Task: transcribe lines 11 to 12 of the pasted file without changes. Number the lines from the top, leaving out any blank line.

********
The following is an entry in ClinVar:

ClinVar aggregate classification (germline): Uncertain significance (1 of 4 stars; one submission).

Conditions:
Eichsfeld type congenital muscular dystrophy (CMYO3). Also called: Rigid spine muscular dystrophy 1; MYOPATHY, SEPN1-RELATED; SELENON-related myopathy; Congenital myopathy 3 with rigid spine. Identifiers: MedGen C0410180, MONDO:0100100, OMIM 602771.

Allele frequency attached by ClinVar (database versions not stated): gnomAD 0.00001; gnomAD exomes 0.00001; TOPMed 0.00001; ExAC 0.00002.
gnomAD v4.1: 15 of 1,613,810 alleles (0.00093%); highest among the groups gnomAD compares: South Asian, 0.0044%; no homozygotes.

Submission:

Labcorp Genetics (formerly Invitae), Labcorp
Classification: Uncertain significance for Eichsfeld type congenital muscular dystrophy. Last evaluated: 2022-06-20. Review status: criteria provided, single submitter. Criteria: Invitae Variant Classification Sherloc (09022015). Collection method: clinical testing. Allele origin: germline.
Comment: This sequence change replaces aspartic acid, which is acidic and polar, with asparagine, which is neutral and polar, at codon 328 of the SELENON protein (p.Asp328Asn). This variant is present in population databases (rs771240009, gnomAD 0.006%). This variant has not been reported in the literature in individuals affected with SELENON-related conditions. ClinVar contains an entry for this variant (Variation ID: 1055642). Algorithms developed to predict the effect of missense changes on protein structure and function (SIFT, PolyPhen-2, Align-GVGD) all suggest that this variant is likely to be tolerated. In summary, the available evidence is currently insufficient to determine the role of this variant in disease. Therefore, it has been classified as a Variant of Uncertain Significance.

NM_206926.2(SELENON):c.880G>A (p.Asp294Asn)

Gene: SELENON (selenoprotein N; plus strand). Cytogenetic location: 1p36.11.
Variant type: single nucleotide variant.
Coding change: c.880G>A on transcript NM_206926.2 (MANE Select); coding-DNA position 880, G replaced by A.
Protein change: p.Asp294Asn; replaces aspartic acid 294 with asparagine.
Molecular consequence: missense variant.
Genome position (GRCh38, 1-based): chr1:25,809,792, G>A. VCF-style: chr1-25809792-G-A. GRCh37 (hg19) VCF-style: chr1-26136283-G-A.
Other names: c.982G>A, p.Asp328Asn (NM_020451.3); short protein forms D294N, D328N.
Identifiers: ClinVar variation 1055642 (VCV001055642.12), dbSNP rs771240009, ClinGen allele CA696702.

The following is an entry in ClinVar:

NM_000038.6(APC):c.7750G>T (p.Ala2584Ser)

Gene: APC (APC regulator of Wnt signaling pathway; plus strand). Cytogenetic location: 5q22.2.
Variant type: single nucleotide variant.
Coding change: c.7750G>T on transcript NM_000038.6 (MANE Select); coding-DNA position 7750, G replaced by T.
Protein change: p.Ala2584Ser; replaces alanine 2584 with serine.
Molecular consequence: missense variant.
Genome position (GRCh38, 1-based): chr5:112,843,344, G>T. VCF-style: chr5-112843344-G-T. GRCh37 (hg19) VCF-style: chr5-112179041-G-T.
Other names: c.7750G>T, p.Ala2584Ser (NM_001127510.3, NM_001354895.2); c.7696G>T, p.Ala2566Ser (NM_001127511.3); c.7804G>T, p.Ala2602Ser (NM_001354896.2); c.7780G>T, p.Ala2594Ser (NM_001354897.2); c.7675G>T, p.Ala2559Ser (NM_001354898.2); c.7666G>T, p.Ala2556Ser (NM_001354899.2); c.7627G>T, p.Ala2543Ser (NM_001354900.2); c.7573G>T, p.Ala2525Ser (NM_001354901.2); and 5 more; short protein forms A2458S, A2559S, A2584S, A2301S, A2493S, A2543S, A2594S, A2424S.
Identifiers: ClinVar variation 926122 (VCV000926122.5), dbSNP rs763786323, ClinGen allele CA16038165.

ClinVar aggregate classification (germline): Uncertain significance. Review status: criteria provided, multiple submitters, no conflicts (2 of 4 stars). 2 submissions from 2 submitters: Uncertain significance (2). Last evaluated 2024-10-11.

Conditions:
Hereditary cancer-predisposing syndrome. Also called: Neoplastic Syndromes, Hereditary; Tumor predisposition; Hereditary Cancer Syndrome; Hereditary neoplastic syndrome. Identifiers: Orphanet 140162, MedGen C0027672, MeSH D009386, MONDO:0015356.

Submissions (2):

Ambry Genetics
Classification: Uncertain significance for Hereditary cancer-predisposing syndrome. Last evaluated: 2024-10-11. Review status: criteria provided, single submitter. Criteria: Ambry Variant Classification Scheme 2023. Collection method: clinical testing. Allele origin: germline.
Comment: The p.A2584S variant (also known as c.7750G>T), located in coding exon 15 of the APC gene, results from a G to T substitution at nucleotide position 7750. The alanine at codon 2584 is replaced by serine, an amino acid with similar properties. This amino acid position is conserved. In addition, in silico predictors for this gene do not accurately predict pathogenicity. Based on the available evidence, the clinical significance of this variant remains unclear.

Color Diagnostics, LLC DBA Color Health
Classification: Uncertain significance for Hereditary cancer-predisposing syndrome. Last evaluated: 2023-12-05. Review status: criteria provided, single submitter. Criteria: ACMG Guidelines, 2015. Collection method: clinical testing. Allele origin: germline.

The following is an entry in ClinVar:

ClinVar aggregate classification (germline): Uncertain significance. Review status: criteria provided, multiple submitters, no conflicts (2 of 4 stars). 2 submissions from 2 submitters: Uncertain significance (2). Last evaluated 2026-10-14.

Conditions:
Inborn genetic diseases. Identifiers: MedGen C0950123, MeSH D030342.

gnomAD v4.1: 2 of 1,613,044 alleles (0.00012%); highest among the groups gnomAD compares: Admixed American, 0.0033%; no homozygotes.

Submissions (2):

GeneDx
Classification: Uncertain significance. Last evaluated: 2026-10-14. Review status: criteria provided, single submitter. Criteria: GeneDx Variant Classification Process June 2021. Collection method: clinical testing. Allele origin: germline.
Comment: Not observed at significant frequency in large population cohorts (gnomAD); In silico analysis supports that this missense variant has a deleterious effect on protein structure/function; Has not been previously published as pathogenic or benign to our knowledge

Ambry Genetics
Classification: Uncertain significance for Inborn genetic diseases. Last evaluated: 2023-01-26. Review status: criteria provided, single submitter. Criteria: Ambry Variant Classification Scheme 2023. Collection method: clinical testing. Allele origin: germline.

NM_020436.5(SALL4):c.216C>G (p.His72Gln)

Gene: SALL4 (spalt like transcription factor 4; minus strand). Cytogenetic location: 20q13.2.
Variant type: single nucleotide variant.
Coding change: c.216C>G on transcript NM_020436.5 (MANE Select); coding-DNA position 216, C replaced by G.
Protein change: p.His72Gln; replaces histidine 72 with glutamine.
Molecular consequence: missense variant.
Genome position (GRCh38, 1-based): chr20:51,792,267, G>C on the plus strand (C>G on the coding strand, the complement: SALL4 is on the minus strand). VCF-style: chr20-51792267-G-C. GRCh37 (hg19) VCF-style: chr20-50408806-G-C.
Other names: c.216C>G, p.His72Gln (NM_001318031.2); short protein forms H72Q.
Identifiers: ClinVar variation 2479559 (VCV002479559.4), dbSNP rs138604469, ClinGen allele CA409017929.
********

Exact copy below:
NM_206926.2(SELENON):c.880G>A (p.Asp294Asn)

Gene: SELENON (selenoprotein N; plus strand). Cytogenetic location: 1p36.11.